Dana Bennis and Melia Dicker met at the 2003 International Democratic Education Conference (IDEC) in Troy, New York. Late at night and between sessions, they dreamt together about building a national organization that could catalyze meaningful educational change based on democratic values and human rights.
Soon Dana and several other young educators accepted an invitation from Israeli educator Yaacov Hecht to travel to Israel to learn about the work of the Institute for Democratic Education (IDE) based in Tel Aviv. Yaacov connected Dana to New York City educator Jonah Canner, and they began meeting with each other, and with Melia, to put the pieces together.
Their vision was of an organization that would redefine democratic education and direct its message outward, to the general public. A core belief was that the best way to effect widespread change was to collaborate with students, educators, and policymakers in a variety of settings. They also believed in the need to bridge conversations around social justice, student voice, and sustainability.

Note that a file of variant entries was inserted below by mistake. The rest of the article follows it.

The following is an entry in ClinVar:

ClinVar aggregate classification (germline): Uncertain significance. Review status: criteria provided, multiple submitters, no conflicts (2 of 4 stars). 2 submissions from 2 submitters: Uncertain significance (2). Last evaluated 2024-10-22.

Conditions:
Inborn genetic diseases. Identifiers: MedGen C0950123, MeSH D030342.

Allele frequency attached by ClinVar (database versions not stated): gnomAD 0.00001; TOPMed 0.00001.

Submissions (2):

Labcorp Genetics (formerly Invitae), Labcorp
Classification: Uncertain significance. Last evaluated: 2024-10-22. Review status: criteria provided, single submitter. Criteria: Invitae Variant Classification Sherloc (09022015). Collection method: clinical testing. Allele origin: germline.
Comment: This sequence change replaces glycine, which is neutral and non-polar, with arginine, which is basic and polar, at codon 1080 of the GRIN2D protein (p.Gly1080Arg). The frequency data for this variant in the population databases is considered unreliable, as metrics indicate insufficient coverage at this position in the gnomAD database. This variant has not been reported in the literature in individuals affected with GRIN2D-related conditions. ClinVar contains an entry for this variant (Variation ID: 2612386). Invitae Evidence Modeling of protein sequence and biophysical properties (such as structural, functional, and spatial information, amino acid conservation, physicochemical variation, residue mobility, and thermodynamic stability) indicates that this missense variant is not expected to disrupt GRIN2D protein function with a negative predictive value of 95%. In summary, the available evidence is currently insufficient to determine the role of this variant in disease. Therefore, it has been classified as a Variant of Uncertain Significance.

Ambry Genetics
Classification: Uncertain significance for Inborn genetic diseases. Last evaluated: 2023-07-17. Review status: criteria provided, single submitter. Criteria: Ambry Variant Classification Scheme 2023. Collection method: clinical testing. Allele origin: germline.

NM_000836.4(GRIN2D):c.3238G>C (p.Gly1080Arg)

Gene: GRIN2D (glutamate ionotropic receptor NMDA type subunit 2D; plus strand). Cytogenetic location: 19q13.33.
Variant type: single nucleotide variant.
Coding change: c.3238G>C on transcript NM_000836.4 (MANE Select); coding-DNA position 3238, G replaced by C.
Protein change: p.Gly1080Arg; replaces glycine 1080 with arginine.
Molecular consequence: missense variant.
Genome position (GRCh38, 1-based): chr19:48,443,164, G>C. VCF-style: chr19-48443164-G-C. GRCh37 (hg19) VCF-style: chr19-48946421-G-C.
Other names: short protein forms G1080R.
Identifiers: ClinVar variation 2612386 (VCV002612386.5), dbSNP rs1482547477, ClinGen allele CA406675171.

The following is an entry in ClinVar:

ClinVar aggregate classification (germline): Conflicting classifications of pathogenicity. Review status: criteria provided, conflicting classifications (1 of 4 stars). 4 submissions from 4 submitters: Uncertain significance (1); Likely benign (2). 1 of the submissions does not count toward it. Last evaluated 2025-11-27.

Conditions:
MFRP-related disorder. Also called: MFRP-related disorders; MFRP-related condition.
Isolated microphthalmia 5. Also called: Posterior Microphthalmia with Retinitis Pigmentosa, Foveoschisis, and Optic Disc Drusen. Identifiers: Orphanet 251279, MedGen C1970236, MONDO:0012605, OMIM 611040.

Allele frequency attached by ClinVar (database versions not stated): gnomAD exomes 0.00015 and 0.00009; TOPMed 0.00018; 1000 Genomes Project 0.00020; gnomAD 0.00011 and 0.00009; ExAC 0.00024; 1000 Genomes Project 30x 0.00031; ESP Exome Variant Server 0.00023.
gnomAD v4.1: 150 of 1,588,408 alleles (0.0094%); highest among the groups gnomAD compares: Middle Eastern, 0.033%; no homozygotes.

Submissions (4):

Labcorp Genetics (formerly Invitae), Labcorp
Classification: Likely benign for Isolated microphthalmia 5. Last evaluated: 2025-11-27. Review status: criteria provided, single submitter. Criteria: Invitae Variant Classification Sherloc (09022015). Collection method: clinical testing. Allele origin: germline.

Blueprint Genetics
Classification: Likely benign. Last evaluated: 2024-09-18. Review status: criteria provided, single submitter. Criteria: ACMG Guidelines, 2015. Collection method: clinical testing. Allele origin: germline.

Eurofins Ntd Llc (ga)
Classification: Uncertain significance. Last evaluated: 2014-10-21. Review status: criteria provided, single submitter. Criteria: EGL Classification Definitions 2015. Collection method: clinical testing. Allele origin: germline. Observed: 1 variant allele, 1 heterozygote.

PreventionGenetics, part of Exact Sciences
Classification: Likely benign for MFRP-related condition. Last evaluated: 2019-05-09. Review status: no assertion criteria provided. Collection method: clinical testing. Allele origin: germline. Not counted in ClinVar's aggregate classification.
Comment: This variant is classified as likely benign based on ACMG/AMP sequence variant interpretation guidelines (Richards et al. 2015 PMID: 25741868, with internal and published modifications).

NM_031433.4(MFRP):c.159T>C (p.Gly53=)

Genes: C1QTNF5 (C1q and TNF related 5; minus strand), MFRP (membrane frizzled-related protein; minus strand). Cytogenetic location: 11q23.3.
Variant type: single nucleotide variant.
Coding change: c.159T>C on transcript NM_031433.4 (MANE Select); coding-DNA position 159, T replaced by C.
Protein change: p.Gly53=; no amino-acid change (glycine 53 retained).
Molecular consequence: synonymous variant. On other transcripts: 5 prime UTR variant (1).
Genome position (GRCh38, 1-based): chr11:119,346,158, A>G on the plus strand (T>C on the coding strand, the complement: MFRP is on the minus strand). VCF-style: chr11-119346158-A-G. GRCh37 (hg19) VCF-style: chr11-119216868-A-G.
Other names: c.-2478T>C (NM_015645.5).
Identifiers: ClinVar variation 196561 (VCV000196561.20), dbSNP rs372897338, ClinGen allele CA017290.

In March 2009, The Bay and Paul Foundations funded a four-day vision and planning session that led to the incorporation of IDEA and a developing strategy. Dana Bennis served as IDEA’s founding director and secured two-year funding commitments from The Bay and Paul Foundations and the New Visions Foundation for planning and launch years. IDEA launched publicly in May 2010.
Dana and the Board of Directors recruited Scott Nine to serve as the organization’s Executive Director starting in July 2010. Over the next 2 years, IDEA’s staff traveled to conferences and events to network and build relationships, and we piloted our Innovation Tours, organizing, and online resources. During that time the board grew significantly, including noted education author Kirsten Olson, Puerto Rican educator Justo Méndez Arámburu, and long-time international development expert Ramón Daubón, who have been central to the organization’s growth.
In the fall of 2012, IDEA has 4 staff, 15 Senior Fellows, and 50 additional organizers impacting more than 40 educational organizations, 27 states and Puerto Rico.